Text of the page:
This book is sad in a quiet, sort of cold way. The end is absolutely heartbreaking, and the journey to get there is in many ways even worse. The excerpts from medical texts complements the emotional side of the eating disorder with chilling medical accounts of various other things that can go wrong. The relationships in the novel and the way they are expressed through the physical behaviors of the characters (Giselle's eating disorder, Holly's running, etc) are palpable and on-point.
Most important: this book is very, very triggering. I read this during the depths of my eating disorder, so it didn't really provoke much in me that was worse than where I already was. However, if you're attempting to recover from ED or are triggered easily, maybe stay away from this for a while. However, it's worth noting that this is the first book I've read that has been able to cover an eating disorder in-depth without seeming like a how-to guide. There was no process-based description of any behavior, no intake, no measurements, no numbers. This is a much-needed approach to such a misunderstood disease; anyone who thinks an eating disorder is about numbers, sizes or anything else so superficial should be required to read this. In fact, anyone who misunderstands eating disorders in any way, or thinks they understand them (you really, really cannot understand an eating disorder until you've had one) should read this book. The snippets of "dialogue" where Giselle's eating disorder is speaking to her, taunting her, could literally have been ripped from my head. Even the comments and insults levied by the eating disorder that seem tangential (e.g. Giselle's eating disordered voice yelling at her that she is an "exhibitionist" and a "slut") are relevant and sadly, completely accurate to the eating disorder experience. Giselle notes that nothing compares to "the abuse that *she* could levy" and truly, nothing does.
If you care about someone with an eating disorder, read this book. This is a more accurate picture of what she (or he) is going through than any psychological publishing or article you could read, and you'll find yourself much more invested in the fate of Giselle--and the Giselle in your own life.
1 of 1 people found the following review helpful
Not so much April 24 2012
By RJ307 - Published on Amazon.com
Format: Hardcover
Skinny is a provocative tale of two sisters, Giselle and Holly, as they battle Giselle's eating disorder. Through their journey, several subplots emerge--the mother's love triangle, a baby-daddy drama, sister-lover triangle, and an "I see dead people" moment ... web after web after web. The book is poetically written but somehow, this only serves to distract the reader from acknowledging that you learn nothing. The "end" of each plot/subplot is alluded to but in the end, there are no real answers. Some will say "this just shows how life like the book is" but come on people, in life there are some answers. I don't like books too neatly tied up but NOT tying up any of the loose ends is authorial laziness (or a desperate attempt to do a sequel).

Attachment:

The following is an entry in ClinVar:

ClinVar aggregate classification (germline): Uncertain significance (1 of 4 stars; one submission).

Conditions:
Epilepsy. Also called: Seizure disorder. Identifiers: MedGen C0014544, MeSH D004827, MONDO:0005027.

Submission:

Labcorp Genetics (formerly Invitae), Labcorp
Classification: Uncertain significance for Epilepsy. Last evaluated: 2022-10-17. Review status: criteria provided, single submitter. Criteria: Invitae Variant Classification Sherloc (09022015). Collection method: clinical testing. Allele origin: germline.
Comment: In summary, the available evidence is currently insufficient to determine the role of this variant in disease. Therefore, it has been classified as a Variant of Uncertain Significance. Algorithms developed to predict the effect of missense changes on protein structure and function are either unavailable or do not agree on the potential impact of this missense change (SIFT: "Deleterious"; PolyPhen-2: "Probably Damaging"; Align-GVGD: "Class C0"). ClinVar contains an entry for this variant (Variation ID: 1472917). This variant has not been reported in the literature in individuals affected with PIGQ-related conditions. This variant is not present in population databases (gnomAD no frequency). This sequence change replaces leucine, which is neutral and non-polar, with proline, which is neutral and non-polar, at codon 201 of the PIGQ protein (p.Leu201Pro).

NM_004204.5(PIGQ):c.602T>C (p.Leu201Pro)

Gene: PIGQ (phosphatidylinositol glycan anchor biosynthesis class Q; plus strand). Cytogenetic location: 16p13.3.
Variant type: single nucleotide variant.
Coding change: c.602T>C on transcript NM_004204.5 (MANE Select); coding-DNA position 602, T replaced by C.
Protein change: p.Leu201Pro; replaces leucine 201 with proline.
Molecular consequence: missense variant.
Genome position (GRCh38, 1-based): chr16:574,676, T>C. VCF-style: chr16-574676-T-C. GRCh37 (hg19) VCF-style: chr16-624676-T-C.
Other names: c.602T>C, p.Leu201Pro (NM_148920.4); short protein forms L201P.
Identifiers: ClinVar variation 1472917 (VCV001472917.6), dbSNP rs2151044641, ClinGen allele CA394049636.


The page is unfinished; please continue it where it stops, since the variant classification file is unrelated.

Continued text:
In terms of characters, Giselle is compulsive and self-destructive; she is selfish, cold, unfeeling, and unemotional. Even when she thinks she loves, the reader will not believe her. Her affectional identity is fluid (which I greatly appreciate).

Mother is weak--a side note in the whole tale which doesn't leave much room for wondering what caused her daughters to be such a mess.

Holly is perceived as being the "ideal" child--pretty, athletic, great muscle tone. Ironically, Holly embodies much of teenage angst--not being busty enough, not having full hearing capabilities, being "gender variant" (i.e. preferring pajamas to dresses and sports to fellas).

Sol is an unmotivated, alcoholic, and borderline pedophile.

On whole, I couldn't stand a single character in this book. They only cared for themselves, their own needs and desires, and even though the intent of the book is nobel--show how eating disorders affect families--there is not one shred of redemptive "family" demonstrated in this book aside from "memories" when the dad was alive. When I finish a book wishing all the characters could die--or had never been written--it's not a good thing.

To be fair, I did greatly appreciate the mention of fluid affectional relationships and transgendered people--even if they were, as always, a silent "oh, by the way." I also enjoyed the dramatic back and forth between sisters and the connection of the text to medical language. The prose is this book's strong point but the story line--not so much. If you are looking for any redemption--any--even if it is just one character, SKIP this book. And if grammatical errors drive you crazy DO NOT read this on Kindle (where almost have of the I's were 1's ... the least of the errors).

I am going to give it a 2 instead of a 1 because I think this edgy author has promise.
1 of 1 people found the following review helpful
A Beautiful Book March 30 2009
A Kid's Review - Published on Amazon.com
Format: Paperback
I have just finished this book. I am a teen and thought it can teach girls alot about eating disorders. While many people make fun of eating disorders and act like they are no big deal, this book shows that they are. It gives you an intense background of how Giselle became an anorexic. it also lets you understand how it affects her mother and younger sister Holly. This book was more of a challenge for me. But with my trusty Webster's dictionary I got through the book and I am happy I did. This book was beautiful. I suggest only a higher skill of readers to try this book, they should also be mature and open minded.